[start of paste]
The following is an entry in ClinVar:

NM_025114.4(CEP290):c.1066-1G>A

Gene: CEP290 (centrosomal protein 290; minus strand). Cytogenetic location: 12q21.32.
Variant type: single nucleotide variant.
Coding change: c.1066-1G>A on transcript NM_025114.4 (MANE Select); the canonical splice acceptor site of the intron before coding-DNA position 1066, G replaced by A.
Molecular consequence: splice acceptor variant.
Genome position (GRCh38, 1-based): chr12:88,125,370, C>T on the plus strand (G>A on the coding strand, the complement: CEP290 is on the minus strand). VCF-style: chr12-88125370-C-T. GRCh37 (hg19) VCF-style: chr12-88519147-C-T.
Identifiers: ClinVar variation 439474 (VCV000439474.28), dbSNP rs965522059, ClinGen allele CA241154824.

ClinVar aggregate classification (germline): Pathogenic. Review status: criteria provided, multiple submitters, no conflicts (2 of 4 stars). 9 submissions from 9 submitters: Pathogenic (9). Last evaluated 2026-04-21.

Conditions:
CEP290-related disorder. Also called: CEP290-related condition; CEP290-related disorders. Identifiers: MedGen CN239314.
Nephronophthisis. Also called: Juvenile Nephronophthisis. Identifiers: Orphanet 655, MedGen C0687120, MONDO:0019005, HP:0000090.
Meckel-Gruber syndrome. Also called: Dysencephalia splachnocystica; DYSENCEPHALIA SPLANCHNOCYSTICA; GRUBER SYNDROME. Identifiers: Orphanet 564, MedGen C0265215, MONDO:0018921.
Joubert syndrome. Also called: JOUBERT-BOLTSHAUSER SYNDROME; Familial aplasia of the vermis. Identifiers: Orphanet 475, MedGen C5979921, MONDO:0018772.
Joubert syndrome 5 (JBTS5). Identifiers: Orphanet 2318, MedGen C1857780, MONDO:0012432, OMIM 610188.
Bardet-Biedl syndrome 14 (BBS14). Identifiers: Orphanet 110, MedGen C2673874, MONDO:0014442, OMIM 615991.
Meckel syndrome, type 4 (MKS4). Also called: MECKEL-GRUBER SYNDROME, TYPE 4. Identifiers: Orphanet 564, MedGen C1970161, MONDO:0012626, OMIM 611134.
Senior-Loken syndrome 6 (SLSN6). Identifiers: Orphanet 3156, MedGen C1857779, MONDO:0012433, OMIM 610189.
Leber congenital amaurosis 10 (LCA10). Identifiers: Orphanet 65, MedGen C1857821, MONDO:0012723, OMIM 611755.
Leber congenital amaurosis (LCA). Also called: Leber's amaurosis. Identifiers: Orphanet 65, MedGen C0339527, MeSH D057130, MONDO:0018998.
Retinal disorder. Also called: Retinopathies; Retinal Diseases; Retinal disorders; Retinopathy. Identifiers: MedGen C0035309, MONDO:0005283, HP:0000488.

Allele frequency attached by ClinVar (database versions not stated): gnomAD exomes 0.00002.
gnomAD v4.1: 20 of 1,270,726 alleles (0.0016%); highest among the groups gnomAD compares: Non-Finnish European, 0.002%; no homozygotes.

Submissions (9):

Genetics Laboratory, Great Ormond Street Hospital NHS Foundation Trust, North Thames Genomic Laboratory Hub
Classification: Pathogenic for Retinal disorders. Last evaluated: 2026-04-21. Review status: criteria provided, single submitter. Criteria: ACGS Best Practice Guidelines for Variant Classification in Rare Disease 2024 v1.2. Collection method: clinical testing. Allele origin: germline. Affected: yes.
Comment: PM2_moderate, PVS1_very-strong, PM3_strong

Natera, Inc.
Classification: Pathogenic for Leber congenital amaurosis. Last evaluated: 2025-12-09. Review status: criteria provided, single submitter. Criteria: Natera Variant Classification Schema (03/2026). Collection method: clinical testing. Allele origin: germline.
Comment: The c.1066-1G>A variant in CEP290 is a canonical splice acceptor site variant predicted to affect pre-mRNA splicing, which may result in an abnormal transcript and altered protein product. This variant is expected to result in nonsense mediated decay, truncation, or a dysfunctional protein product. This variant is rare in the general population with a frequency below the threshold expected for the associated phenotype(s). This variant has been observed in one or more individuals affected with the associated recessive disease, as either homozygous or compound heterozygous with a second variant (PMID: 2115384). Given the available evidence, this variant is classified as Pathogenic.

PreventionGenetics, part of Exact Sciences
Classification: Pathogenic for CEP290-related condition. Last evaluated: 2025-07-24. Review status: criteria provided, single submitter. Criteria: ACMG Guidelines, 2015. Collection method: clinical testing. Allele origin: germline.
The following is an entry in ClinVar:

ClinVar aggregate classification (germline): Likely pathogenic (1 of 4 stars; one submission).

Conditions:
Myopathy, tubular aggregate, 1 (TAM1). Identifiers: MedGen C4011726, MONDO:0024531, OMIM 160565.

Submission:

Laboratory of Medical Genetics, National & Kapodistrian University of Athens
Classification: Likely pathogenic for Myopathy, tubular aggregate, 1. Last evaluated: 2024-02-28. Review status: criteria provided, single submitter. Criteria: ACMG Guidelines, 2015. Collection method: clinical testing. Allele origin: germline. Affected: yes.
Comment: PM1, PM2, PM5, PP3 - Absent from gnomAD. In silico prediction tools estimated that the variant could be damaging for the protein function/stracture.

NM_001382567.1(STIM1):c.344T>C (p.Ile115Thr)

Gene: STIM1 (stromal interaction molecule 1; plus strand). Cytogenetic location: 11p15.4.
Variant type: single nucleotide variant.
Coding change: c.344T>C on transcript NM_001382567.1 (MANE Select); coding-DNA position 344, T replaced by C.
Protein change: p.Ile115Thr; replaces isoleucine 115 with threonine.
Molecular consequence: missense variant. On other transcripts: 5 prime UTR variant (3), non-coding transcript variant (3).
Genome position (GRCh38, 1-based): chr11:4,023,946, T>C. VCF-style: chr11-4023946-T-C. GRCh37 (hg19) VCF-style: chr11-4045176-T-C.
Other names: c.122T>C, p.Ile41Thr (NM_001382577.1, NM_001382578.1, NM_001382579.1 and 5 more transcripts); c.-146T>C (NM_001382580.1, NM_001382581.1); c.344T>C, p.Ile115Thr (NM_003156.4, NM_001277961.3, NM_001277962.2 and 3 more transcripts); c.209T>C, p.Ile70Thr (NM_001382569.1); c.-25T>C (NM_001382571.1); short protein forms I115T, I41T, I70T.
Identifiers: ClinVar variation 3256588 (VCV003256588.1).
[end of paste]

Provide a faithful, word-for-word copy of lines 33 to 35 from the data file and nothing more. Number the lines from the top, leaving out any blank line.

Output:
The following is an entry in ClinVar:

ClinVar aggregate classification (germline): Likely pathogenic (1 of 4 stars; one submission).

Conditions: